Five Classic Trials
Don’t let those flyweight looks fool you. All that glass and those trim proportions lend the 1800ES the air of a four-wheeled
Grand Designs entrant, with the emphasis on eye-grabbing architecture over all else.
But forget the exterior aesthetics for a moment. Slide inside and close the slender door and it’s a rather different story. It’s all very solid and sensible – more Westminster Abbey than The Shard – and the better for it. The huge three-spoke steering wheel doesn’t feel particularly offset and offers a clear view of the dials ahead. There’s a reassuring chunkiness to the rim too; your hands may have to work hard in tighter turns, but it’s somehow reassuring to know that you’re grasping something as deeply rooted into the car’s mechanicals as an old oak tree.
There’s more reassuring heft to the cricket ball-sized gearknob – which seems to fill the palm of your hand when you go for a shift – on top of the lever sprouting of the transmission tunnel at a 45-degree angle and a lovely clunkiness to the bank of hefty rocker switches immediately above it. The Smiths rev counter and speedometer are clear and easy to read and the wood trim in which they’re cloaked feels like it’s been chosen more for worktop solidity than aesthetic appeal. Even the front passenger grab handle feels like it could withstand a nuclear blast.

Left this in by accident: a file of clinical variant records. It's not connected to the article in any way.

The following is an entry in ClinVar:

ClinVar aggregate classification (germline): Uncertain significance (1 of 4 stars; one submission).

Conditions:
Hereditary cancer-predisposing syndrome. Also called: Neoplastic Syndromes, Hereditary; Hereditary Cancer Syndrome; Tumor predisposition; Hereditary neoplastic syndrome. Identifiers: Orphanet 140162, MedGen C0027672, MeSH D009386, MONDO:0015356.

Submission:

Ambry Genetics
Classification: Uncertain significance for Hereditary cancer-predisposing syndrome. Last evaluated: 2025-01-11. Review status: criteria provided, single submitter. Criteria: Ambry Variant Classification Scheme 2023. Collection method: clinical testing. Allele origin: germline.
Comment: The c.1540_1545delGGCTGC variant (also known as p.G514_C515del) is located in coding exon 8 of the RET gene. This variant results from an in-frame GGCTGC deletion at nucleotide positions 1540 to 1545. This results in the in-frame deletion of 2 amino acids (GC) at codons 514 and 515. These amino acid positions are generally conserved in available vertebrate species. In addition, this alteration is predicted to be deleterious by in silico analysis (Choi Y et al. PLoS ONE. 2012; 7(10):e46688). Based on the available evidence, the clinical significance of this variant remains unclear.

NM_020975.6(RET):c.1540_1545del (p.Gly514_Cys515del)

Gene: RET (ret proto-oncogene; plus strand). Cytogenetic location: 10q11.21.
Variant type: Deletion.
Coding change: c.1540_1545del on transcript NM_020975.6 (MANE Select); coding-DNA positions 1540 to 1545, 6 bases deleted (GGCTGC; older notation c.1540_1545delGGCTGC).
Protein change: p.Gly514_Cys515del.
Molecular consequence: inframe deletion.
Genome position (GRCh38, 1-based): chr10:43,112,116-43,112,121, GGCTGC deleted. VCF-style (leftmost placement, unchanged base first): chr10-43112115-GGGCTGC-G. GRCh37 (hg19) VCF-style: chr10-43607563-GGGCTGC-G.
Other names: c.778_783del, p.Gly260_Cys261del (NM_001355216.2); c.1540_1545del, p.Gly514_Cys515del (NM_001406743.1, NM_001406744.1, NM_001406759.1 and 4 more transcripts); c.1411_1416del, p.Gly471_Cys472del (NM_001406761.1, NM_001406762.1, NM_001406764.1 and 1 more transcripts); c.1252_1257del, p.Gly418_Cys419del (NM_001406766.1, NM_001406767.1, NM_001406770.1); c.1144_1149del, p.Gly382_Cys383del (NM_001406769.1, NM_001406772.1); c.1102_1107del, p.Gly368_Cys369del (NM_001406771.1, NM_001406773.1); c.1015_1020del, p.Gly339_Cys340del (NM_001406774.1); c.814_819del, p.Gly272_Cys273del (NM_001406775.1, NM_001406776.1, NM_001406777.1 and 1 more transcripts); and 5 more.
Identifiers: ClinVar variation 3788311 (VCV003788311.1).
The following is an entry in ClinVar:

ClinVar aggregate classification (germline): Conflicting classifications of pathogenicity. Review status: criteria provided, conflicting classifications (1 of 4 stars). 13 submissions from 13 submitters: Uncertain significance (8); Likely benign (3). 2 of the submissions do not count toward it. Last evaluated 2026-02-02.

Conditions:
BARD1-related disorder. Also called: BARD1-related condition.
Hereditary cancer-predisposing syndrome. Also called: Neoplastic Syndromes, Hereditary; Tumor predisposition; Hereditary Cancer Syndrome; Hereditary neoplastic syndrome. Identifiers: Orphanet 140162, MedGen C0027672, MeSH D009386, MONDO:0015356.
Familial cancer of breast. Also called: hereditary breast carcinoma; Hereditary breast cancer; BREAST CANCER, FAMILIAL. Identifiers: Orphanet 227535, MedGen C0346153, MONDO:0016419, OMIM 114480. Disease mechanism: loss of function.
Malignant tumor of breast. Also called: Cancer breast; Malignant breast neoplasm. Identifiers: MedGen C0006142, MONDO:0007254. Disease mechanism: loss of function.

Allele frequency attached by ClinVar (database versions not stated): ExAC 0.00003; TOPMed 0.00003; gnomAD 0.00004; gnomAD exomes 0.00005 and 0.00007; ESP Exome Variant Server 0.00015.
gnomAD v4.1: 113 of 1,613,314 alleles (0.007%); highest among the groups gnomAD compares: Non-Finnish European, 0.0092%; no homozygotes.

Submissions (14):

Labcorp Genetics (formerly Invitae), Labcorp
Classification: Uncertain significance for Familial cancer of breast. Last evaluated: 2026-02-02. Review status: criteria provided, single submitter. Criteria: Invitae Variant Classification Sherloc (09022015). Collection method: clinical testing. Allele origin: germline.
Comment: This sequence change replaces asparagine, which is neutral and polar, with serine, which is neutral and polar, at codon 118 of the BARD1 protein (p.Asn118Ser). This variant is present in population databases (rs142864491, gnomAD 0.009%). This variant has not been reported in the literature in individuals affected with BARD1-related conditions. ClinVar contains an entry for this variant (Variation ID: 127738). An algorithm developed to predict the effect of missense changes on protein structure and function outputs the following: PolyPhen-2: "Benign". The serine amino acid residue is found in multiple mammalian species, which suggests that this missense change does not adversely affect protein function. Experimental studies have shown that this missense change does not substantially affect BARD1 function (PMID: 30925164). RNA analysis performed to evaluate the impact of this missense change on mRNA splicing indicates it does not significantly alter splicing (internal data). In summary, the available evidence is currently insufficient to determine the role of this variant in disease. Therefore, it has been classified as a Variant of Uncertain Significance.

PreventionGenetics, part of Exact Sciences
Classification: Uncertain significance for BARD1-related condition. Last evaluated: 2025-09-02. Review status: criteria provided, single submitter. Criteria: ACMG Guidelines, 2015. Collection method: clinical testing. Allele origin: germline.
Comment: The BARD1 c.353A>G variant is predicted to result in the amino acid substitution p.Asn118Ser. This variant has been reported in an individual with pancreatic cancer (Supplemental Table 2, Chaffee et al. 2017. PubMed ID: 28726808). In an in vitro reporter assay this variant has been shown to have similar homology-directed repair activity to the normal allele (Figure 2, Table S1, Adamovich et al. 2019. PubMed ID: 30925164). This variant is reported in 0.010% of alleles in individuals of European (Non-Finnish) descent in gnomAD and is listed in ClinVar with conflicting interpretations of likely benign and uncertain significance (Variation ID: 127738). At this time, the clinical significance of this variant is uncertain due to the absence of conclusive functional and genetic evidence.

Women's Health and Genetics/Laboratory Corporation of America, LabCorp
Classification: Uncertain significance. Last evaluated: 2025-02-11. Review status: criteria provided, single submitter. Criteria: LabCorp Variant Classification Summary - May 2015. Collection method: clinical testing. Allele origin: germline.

It’s a feeling that continues when you fire up Volvo’s B20 unit, slot the gear lever into first and point the long bonnet at the road. There’s plenty of mid-range oomph and a sizeable (if not exactly blistering) helping of torque when the revs climb past 3000rpm. It feels like an engine that’s been designed more for rugged performance than smoothness, but with Bosch fuel injection rather than old school carburettors doing its bidding, there’s no doubting its effectiveness.
Tackle a corner and anyone expecting it to tickle their ticklish bits is going to be disappointed. Point this car’s 15-inch Goodyears at a twisty stretch of road and it responds with some body roll and a hint of oversteer if you provoke it – and plenty of predictable understeer if you don’t – but not much else. The steering is light but not particularly communicative – it feels more like a lightened and lowered family saloon than an out-and-out sports car.
Not that you’ll care, partly because the Volvo’s supple ride and easygoing nature mean that it’s a superb baby GT and partly because it looks utterly beguiling. The P1800’s Frua-penned lines have always been charming but you have to say that the 1800ES’ loadlugging body is even better still. The three-door estate’s inherent concept – merging eye-catching coupé aesthetics with boxy practicality – really shouldn’t work but it comes together beautifully. Forget that it can just about haul four adults and their luggage, and just marvel at that enormous swathe of tailgate glass inlaid with a chromed boot handle.
It’s a shame that the 1800ES was only sold for two years – it may lack outright handling pizzazz, but makes up for it in its style and solidity.
There’s so much more to it than its undeniably pretty face.